Overall, this book is about love, family, and independence. The message of the book is that you have to make tough decisions (and risk your sister’s disapproval) in order to be yourself. While the characters are one-dimensional and the plot is slow, the setting and the writing will make up for it. This book will stay with you even after you read the last page, and you will be dying to get your hands on the sequel, The Heretic Queen. I recommend this story to anyone interested in Egypt, royalty, and stories about sisters.

Rating: 4 out of 5 stars

Thursday, February 19, 2015

Guest Post by Jeffrey Statyon: Sherman's March (and the Women Who Won't Let Him Forget It)

     Today's guest author is Jeffrey Stayton. He is a professor of Southern and African American literature. He published his first book, This Side of the River two days ago, which I have just recently reviewed. It is about a group of angry Confederate widows that band together, take up arms, and march north to destroy General Sherman's house. In this guest post, he talks about Sherman's march and the women who were affected by it. I hope this guest post will give you some insight into his work. Thank you, Mr. Stayton.



Sherman’s March (and the Women Who Won’t Let Him Forget It)

     Years ago I gave a scholarly paper in Rome, Georgia, about the plantation mistresses who kept diaries and journals during Gen. William Tecumseh Sherman’s March to the Sea. It wasn’t a bad paper, though I knew I wouldn’t turn it into an article. It was well-received, especially since it dealt with some of the source material that Margaret Mitchell used for her Civil War epic, Gone With the Wind. I did not know that this paper would become a passport into what would eventually be my own Civil War odyssey, This Side of the River.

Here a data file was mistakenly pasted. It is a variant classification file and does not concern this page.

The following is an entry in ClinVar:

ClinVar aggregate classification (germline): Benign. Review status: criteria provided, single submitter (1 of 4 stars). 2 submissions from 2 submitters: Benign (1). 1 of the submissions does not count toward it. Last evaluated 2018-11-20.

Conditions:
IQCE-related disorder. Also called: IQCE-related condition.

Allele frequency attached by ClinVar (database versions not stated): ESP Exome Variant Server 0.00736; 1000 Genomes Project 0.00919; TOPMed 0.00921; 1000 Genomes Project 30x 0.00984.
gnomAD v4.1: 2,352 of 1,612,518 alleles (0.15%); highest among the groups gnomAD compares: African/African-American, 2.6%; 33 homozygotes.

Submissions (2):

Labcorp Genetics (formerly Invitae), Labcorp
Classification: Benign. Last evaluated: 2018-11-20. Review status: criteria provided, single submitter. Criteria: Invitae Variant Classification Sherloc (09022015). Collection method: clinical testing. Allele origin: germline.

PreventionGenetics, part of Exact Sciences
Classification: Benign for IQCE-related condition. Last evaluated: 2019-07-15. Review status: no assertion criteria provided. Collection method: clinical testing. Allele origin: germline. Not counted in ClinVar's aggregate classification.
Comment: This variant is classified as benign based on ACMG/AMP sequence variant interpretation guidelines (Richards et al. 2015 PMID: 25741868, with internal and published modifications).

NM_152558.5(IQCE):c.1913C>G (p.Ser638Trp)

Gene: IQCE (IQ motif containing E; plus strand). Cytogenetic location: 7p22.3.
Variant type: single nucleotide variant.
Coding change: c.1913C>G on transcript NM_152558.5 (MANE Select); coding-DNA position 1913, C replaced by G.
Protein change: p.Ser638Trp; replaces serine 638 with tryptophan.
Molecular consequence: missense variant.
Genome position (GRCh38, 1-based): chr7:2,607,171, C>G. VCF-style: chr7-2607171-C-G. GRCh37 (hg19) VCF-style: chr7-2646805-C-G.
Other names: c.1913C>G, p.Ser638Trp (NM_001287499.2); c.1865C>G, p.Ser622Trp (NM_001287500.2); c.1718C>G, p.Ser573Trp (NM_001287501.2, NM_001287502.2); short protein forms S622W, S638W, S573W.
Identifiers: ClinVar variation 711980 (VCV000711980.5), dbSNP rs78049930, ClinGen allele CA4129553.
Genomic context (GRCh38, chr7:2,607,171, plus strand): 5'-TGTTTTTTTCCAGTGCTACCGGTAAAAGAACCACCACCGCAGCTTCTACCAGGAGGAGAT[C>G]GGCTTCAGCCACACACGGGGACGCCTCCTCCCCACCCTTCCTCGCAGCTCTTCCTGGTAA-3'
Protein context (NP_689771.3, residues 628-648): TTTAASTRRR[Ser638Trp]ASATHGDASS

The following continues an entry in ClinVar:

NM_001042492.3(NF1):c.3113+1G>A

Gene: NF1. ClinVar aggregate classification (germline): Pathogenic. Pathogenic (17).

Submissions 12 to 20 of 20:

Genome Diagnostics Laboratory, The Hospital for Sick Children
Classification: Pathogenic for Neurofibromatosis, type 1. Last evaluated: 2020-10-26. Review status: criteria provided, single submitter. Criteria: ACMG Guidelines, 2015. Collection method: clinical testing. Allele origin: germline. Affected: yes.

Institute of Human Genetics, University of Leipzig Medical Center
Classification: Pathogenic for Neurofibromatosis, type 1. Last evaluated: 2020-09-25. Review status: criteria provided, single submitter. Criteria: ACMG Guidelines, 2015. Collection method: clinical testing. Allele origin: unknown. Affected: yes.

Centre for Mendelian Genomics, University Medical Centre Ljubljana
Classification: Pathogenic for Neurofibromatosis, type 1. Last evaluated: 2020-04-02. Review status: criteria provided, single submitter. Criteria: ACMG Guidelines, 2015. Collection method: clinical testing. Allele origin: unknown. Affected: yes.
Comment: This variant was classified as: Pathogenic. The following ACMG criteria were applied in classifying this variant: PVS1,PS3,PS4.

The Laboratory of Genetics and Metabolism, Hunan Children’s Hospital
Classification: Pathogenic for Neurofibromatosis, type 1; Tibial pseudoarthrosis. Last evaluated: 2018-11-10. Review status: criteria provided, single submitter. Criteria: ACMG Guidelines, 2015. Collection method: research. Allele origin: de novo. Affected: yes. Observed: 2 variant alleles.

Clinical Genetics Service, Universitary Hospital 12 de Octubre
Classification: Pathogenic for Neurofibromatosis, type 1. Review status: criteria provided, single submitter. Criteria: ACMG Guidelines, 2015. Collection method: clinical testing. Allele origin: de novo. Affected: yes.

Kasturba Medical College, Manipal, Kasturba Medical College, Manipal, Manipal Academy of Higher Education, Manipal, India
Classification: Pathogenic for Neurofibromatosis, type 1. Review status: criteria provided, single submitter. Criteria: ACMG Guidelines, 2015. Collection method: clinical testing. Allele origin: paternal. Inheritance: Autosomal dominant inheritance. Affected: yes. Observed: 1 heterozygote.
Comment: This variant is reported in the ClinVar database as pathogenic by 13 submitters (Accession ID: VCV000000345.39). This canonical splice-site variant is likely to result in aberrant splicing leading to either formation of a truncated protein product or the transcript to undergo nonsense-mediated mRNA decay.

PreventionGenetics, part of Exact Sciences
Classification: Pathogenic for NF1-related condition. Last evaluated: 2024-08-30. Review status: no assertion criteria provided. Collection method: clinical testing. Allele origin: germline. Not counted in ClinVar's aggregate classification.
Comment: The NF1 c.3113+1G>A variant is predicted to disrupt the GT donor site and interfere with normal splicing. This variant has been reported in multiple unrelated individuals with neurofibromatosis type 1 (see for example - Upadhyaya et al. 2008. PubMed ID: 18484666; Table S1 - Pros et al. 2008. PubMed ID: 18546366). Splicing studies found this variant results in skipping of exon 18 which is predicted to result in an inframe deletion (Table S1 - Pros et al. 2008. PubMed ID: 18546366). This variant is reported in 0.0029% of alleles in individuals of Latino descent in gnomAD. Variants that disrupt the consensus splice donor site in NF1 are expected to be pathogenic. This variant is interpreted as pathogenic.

Whenever I teach Southern literature, I do my best to have a cross-section of perspectives so that it is not a single dominant view of “the South.” And while there are plenty of amazing Civil War materials written by men, I found that teaching one of these journals, such as Eliza Andrews’s War-Time Journal of a Georgia Girl, was very instructive. I suppose what has always struck me is how the myth of the Southern Rebel girl is so much a part of our Civil War literature, Scarlett O’Hara merely being the most famous. Oftentimes, when my students read such journals, they are amazed at the willful blindness these women (many of whom were quite intelligent and capable) would exhibit. They might recognize that Union prisoners at Andersonville were treated in ways that would foreshadow the Holocaust in the next century, yet they would still cling to the “Lost Cause” and deflect blame on the Union itself.